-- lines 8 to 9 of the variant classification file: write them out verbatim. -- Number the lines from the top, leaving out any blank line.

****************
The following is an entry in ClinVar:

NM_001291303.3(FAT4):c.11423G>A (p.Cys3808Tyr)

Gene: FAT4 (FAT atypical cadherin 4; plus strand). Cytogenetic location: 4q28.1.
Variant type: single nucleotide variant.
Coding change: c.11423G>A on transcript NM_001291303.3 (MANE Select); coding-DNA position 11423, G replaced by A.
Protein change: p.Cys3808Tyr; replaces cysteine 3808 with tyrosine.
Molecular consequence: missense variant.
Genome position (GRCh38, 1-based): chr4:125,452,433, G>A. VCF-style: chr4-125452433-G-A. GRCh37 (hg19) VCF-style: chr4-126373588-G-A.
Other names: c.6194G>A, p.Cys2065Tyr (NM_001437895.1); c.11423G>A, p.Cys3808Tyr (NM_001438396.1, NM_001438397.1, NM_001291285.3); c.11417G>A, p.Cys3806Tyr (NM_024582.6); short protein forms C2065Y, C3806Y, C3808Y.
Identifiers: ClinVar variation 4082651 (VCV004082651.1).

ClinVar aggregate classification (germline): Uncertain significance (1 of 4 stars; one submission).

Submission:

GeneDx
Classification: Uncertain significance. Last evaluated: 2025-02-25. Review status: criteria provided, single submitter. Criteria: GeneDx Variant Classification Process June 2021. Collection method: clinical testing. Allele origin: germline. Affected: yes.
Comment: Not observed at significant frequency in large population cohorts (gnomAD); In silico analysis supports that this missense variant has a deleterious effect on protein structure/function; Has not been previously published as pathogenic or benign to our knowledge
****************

Genome position (GRCh38, 1-based): chr4:125,452,433, G>A. VCF-style: chr4-125452433-G-A. GRCh37 (hg19) VCF-style: chr4-126373588-G-A.
Other names: c.6194G>A, p.Cys2065Tyr (NM_001437895.1); c.11423G>A, p.Cys3808Tyr (NM_001438396.1, NM_001438397.1, NM_001291285.3); c.11417G>A, p.Cys3806Tyr (NM_024582.6); short protein forms C2065Y, C3806Y, C3808Y.